After losing the Ward 1 City Council seat in the Nov. 6 election by 29 votes, candidate Dennis Wainscott has filed for a recount.
“It’s my right to have it done,” Wainscott said. “There were too many shenanigans that went on with this election.”
It was for his peace of mind that Wainscott said he called for a recount.
“For the people’s sake, a recount needed to be done,” he said.
Stating that because there were mistakes made previously with this particular election, Wainscott said he felt most comfortable asking for a recount.
County Clerk Marney Kast said that she could not start the recount until the state completed their canvas, in the event that a state-wide canvas might be necessary. After receiving word that the state canvas is completed, Kast said she has Dec. 12 as a tentative completion date for the Ward 1 recount.
Kast will gather a recount team made of six people, two for each candidate in the Ward 1 election, and that Wainscott can select up to two people per table to view the recount, if he so chooses.
Wainscott lost to Peter Jennings, Ward 1 candidate and assistant professor of management at Hillsdale College, despite the fact that Jennings was declared ineligible for a seat on the council due to durational residency restrictions. Jennings did not meet the requirement of living in Hillsdale for three years before running for council as stated in the city charter. Because ballots were already printed for the August primary election by the time the council made the decision that Jennings was ineligible, Jennings remained on the ballot and beat Wainscott 68 to 45 in the August primary election.
Winning the primary election automatically placed Jennings on the ballot for the November election. The Hillsdale County Election Commission conferred with the Hillsdale County Board of Commissioners chairman as well as legal counsel, ultimately deciding that Jennings could appear on the ballot, even though city council had decided him ineligible, and despite the fact that Jennings submitted a letter requesting his name not appear on the ballot.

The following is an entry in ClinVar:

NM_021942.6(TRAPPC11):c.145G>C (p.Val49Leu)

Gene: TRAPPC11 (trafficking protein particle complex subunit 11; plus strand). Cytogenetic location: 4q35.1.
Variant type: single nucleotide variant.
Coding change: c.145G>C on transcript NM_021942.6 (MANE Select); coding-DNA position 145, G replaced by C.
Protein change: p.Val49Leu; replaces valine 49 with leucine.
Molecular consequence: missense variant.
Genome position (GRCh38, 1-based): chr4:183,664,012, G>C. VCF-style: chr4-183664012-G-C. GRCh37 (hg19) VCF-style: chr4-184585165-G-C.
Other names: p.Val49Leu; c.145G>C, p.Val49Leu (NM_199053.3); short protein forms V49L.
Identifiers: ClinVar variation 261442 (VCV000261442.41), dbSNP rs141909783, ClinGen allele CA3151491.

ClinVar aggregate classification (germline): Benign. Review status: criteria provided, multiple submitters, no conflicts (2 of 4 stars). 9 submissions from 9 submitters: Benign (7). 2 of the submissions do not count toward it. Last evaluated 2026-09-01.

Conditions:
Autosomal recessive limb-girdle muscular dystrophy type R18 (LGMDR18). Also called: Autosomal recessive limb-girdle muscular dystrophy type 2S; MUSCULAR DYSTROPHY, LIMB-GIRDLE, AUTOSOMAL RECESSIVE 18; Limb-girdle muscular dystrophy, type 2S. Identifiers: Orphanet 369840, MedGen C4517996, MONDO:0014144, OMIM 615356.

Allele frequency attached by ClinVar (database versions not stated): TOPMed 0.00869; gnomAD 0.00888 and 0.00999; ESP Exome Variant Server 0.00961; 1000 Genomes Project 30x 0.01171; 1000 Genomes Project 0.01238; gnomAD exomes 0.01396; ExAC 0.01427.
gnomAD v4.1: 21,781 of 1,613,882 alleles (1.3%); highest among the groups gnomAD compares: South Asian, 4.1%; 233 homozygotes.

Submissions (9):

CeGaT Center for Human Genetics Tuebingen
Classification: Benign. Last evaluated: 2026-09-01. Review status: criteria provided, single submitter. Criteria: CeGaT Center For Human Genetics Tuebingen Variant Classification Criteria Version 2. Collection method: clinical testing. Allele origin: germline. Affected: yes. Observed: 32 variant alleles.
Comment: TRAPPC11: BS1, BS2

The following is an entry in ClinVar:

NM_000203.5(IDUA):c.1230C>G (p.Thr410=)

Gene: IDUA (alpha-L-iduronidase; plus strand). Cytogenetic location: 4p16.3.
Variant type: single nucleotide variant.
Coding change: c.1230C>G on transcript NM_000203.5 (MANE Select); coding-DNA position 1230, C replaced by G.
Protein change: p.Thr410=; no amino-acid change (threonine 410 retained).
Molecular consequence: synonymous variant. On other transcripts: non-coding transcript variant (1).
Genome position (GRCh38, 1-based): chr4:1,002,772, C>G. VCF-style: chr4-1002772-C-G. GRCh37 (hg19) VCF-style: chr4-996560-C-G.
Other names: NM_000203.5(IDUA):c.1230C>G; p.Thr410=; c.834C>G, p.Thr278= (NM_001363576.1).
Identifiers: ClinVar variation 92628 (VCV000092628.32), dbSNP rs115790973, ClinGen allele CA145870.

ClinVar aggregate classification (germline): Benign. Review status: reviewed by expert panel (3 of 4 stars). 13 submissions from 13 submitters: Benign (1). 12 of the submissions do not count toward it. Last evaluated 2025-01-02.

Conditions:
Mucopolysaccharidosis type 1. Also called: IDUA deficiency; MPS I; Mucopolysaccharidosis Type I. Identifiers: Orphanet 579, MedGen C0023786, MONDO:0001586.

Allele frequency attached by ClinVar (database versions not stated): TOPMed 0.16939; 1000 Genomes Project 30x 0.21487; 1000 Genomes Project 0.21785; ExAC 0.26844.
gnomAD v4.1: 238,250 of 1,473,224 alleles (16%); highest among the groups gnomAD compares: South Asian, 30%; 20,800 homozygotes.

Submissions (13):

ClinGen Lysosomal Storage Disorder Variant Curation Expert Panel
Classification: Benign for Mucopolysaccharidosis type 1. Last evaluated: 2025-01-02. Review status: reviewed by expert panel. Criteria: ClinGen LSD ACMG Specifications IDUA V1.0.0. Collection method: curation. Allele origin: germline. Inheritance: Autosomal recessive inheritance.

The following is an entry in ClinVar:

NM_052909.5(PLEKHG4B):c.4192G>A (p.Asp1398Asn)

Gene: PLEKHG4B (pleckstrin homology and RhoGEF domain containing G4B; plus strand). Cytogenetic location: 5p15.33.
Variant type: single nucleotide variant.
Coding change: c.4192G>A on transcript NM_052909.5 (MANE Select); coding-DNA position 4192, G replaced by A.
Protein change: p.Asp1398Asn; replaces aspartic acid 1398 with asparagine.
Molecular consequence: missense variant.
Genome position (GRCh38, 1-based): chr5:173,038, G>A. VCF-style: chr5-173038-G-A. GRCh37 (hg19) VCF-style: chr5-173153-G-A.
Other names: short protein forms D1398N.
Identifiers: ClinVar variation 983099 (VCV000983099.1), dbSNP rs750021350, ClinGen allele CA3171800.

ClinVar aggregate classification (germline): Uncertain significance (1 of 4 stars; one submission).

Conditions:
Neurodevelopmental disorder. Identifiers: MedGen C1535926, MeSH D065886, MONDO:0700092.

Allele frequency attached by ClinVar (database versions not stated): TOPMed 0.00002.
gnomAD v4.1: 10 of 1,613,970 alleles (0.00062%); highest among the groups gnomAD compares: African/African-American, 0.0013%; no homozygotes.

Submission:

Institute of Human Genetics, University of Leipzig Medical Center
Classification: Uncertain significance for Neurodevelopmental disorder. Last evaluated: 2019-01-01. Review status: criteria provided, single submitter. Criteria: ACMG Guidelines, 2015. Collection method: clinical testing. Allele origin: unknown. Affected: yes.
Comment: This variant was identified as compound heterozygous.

At the Nov. 19 Hillsdale City Council meeting, discussion of a resolution created by City Attorney Tom Thompson that would prohibit Jennings from taking the council seat was ultimately tabled after heated discussion.
Ward 1 Councilman Greg Stuchell said at the meeting that the three year residency requirements had been overturned by the courts in other instances and that the council has the authority to override that restriction.
“We have the responsibility and the authority to accept this election of Dr. Jennings,” Stuchell said.
Stuchell noted that the people of Ward 1 voted for Jennings twice, and that it was the council’s job to uphold the rights of those voters by giving them the candidate they chose.
“We have the authority to override these outdated laws,” Stuchell said. “This is an outdated requirement.”
Stuchell was the only council member to vote to not table the discussion of the resolution.
Mayor Adam Stockford and other council members stood by their August decision to uphold the city charter.
“I would love nothing more than for Mr. Jennings to be sitting in one of these chairs right now, but the problem is that we can’t say, everybody at this table, you have to do the three year requirement,” Ward 4 Councilman Matt Bell said at the meeting. “We can’t say, ‘Oh there happens to be a candidate who already decided to run, and we’re not going to enforce this rule, we’re just going to find a judicial decision that tells us we can.’ That’s not good governing. You have to stick with what was written unless you’re specifically told to change it by higher authority.”
The council will revisit this item after the recount is taken.
Wainscott has run for City Council three times, and said he is not ready to quit.
“I am not a person that quits. I’ll quit when I’m ready to quit,” he said. “To me, the people of Hillsdale are important and we need the right representation.”